Monday, May 23, 2011

That must have hurt!

The chickens are doing well. Occasionally USPS puts out a VERY large egg, which literally splits at the seams. My latest concern with the girls is that every now and again USPS delivers an egg without a shell. I will increase the amount of oyster shell grit which supplies vital calcium to their diet. This should solve this problem. The end of May I will be getting two new baby chicks; a Barred Plymouth Rock and a Blue Andalusian. The chicks are going to be cared for by a neighbor and fellow chicken lover until they are old enough to join the big girls on Wyckoff St.

This was another rough winter for the bees which did not survive the extreme cold for long periods of time. My teacher lost 80% of his NYC hives. They are Italians after all and not accustomed to the cold weather. I have installed two new packages of bees which I had to order from California due to the high demand and lack of availability through my club. Imagine the UPS driver walking down the street with two buzzing boxes filled with 20,000 bees total. One idea I have to address the cold weather and its effect on the bees is to install a new queen in the fall from stronger stock; perhaps Russian, although they can be quite aggressive and prone to swarm in the warmer weather. I was able to process one-and-a-half pounds of bees wax which I hope to make into candles.

I hope that this summer I will have a chance to spend more time in the garden. Last fall I planted lettuce that has thrived this spring. After ten years it was time to rebuild a couple of raised beds in the "back forty". The new hen house, which is a palace, provided a good opportunity to redesign the center bed in a hexagonal design; think honey comb!

Happy Spring!

Monday, October 25, 2010

Fit for TWO Queens

The girls knew something was up when they were allowed free range in the garden AND their hen house started being dismantled. What was most exciting was the unearthing of creeping and crawling things for them. Then the real fun began. I had decided earlier in the spring that it was time to replace the old hen house and run with something more suited to their place in our life. I finally bit the bullet and purchased a "mini coop kit" from Horizon Structures. The kit arrived earlier in the week and I arranged with my friend Mike to put it together. With Mike's know-how it only took him three-and-a-half hours to assemble. I was nothing more than the gofer. I guess the description "mini" could be applied if the structure was on a larger "farm" than we have, but to us it looks gigantic. I plan on reworking the raised beds in the center of our "back 40" (feet, that is) to give more visual space. The beds are now more than 10 yrs old and the wood is starting to rot at the joints. It provides the perfect opportunity to redesign things. Call it a face lift for the garden. And who knows, there's lots of room for more hens . . .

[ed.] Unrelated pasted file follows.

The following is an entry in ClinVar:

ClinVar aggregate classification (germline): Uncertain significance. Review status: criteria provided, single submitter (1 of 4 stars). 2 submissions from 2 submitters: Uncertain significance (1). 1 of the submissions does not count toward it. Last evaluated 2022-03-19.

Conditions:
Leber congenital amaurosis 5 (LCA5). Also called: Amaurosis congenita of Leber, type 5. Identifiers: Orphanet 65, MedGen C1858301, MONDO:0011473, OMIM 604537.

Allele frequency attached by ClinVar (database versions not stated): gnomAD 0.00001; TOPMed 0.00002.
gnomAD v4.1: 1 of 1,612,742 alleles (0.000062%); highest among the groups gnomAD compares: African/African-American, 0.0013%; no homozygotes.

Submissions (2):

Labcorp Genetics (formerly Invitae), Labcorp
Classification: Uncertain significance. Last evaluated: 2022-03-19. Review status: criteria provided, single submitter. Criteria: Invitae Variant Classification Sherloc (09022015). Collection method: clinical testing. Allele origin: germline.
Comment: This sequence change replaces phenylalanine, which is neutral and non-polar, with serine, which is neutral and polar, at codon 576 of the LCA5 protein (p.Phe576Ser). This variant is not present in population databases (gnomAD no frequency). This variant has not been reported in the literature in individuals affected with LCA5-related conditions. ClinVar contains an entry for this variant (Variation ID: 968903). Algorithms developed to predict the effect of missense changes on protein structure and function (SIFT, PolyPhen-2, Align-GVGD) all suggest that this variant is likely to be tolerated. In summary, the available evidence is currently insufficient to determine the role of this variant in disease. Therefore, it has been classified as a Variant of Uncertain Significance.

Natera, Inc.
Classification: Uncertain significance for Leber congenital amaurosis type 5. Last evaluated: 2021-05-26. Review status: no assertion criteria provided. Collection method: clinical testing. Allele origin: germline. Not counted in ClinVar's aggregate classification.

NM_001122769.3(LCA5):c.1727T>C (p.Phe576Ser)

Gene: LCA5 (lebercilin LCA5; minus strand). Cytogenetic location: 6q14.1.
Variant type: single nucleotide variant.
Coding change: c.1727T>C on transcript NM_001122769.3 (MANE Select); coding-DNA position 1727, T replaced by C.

Meanwhile, the bees with my help are getting ready for colder weather. They are being fed a thick sugar syrup with Honey-B-Healthy and Fumagilin-B to ward off Nosema. Also, soon I will place grease patties with wintergreen oil and trace mineral salts inside the hive to help them even further, through the colder months. It was a modest honey harvest, but sales were fast and furious for what there was.
I was able to enjoy bit of nature in the back yard after many weeks away. Every August we are visited by hummingbirds. Also, the monarchs are on their 3,000 mile trek to South America. This one met with an untimely death at the jaws of a preying mantis on our Bodelea. I look forward to more time in the garden next year.

Tuesday, July 13, 2010

Good Eats